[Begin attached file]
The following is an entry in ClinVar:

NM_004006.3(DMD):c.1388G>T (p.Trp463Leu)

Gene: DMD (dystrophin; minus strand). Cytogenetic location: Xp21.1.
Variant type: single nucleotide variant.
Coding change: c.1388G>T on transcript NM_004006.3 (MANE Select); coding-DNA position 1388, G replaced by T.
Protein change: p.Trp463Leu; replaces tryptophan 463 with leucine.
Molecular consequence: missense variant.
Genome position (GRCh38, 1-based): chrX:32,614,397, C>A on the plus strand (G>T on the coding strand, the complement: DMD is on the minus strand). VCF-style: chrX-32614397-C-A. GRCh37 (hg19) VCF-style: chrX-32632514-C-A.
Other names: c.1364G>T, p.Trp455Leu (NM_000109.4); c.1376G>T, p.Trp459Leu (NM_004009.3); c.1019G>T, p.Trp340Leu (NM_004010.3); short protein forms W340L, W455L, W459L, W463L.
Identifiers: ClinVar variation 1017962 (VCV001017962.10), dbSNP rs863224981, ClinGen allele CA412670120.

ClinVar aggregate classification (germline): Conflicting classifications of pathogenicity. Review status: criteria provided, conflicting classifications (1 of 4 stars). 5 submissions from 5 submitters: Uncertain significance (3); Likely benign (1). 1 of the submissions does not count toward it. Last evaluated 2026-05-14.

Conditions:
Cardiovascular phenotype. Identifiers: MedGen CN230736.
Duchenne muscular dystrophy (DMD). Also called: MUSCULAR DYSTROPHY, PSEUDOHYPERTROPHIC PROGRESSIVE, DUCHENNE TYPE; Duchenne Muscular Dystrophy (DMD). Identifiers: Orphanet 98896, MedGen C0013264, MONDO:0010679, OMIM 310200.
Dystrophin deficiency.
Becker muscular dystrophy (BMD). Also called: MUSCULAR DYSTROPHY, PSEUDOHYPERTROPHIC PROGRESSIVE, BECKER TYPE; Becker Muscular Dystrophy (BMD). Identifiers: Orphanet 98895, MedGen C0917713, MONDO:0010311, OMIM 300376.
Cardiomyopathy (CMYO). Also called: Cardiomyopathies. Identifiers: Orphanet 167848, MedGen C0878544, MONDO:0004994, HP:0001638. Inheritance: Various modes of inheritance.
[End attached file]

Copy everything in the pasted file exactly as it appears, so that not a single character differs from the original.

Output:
The following is an entry in ClinVar:

NM_004006.3(DMD):c.1388G>T (p.Trp463Leu)

Gene: DMD (dystrophin; minus strand). Cytogenetic location: Xp21.1.
Variant type: single nucleotide variant.
Coding change: c.1388G>T on transcript NM_004006.3 (MANE Select); coding-DNA position 1388, G replaced by T.
Protein change: p.Trp463Leu; replaces tryptophan 463 with leucine.
Molecular consequence: missense variant.
Genome position (GRCh38, 1-based): chrX:32,614,397, C>A on the plus strand (G>T on the coding strand, the complement: DMD is on the minus strand). VCF-style: chrX-32614397-C-A. GRCh37 (hg19) VCF-style: chrX-32632514-C-A.
Other names: c.1364G>T, p.Trp455Leu (NM_000109.4); c.1376G>T, p.Trp459Leu (NM_004009.3); c.1019G>T, p.Trp340Leu (NM_004010.3); short protein forms W340L, W455L, W459L, W463L.
Identifiers: ClinVar variation 1017962 (VCV001017962.10), dbSNP rs863224981, ClinGen allele CA412670120.

ClinVar aggregate classification (germline): Conflicting classifications of pathogenicity. Review status: criteria provided, conflicting classifications (1 of 4 stars). 5 submissions from 5 submitters: Uncertain significance (3); Likely benign (1). 1 of the submissions does not count toward it. Last evaluated 2026-05-14.

Conditions:
Cardiovascular phenotype. Identifiers: MedGen CN230736.
Duchenne muscular dystrophy (DMD). Also called: MUSCULAR DYSTROPHY, PSEUDOHYPERTROPHIC PROGRESSIVE, DUCHENNE TYPE; Duchenne Muscular Dystrophy (DMD). Identifiers: Orphanet 98896, MedGen C0013264, MONDO:0010679, OMIM 310200.
Dystrophin deficiency.
Becker muscular dystrophy (BMD). Also called: MUSCULAR DYSTROPHY, PSEUDOHYPERTROPHIC PROGRESSIVE, BECKER TYPE; Becker Muscular Dystrophy (BMD). Identifiers: Orphanet 98895, MedGen C0917713, MONDO:0010311, OMIM 300376.
Cardiomyopathy (CMYO). Also called: Cardiomyopathies. Identifiers: Orphanet 167848, MedGen C0878544, MONDO:0004994, HP:0001638. Inheritance: Various modes of inheritance.